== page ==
Why do policy reform processes sometimes stall, stop, reverse, or go off track despite their content, design and implementation appearing technically sound?
Why do some reforms, when implemented, not have the poverty-reducing benefits that had originally been anticipated??
To answer these questions, SDV has developed a conceptual framework for the political economy of reform that has been developed from operations for operations, building on over seven years of Poverty and Social Impact Analysis (PSIA) experience and on the TIPS Sourcebook.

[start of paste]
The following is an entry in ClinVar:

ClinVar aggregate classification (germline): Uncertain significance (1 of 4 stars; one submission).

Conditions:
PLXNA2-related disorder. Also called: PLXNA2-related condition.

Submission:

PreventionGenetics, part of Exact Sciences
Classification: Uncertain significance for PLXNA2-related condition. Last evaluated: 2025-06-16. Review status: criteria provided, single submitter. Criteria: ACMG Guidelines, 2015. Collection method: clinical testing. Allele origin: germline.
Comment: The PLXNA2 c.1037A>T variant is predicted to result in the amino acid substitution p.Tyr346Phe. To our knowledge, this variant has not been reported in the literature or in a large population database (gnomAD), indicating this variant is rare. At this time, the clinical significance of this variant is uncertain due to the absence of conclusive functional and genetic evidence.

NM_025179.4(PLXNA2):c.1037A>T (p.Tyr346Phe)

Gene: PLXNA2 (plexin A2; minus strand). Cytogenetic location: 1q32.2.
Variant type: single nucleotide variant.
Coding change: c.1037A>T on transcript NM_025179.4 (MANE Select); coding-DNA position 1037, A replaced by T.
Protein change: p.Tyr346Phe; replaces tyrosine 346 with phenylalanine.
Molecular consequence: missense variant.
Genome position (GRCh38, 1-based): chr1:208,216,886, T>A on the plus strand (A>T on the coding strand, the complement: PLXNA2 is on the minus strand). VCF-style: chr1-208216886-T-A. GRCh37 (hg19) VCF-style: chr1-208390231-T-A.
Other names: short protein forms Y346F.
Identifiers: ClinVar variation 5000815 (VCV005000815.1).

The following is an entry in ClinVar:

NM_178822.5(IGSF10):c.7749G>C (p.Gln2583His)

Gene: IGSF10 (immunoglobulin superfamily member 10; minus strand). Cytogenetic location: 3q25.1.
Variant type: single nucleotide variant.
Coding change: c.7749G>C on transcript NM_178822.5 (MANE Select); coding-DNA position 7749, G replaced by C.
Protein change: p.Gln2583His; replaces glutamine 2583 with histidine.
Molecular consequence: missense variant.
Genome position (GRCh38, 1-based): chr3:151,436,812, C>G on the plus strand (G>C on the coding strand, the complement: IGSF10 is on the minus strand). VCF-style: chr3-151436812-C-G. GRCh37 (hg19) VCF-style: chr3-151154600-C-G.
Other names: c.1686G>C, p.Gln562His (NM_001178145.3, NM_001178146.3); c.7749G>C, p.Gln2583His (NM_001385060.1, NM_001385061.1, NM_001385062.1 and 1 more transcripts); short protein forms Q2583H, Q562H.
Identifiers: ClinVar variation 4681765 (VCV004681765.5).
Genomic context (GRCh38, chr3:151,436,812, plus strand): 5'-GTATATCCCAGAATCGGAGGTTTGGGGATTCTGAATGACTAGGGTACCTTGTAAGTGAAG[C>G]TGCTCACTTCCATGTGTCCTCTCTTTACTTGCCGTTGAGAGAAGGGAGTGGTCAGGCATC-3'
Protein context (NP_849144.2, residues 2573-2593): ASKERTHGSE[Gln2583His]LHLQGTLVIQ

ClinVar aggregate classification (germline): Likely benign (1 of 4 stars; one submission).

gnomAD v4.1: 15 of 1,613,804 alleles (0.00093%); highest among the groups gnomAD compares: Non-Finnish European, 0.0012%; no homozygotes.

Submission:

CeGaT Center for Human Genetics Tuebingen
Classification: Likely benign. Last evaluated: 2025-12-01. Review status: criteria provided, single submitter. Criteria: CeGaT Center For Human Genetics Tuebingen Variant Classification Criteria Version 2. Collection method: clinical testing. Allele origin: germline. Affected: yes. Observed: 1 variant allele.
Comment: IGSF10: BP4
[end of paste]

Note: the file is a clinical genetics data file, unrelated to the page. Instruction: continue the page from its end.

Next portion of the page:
The Political Economy of Reform proceeds from a 'power-based model of change' (rather than a rational-choice based model). It draws upon economic, social and political theory in order to understand how political actors, institutions and economic processes influence each other. Political economy of reform combines considerations of equity and distribution of power and wealth between different groups and individuals. By linking analysis with policy dialogue and actions, the framework aims to translate political economy analysis into practical measures for enhancing the sustainability, effectiveness and equity of Bank operations.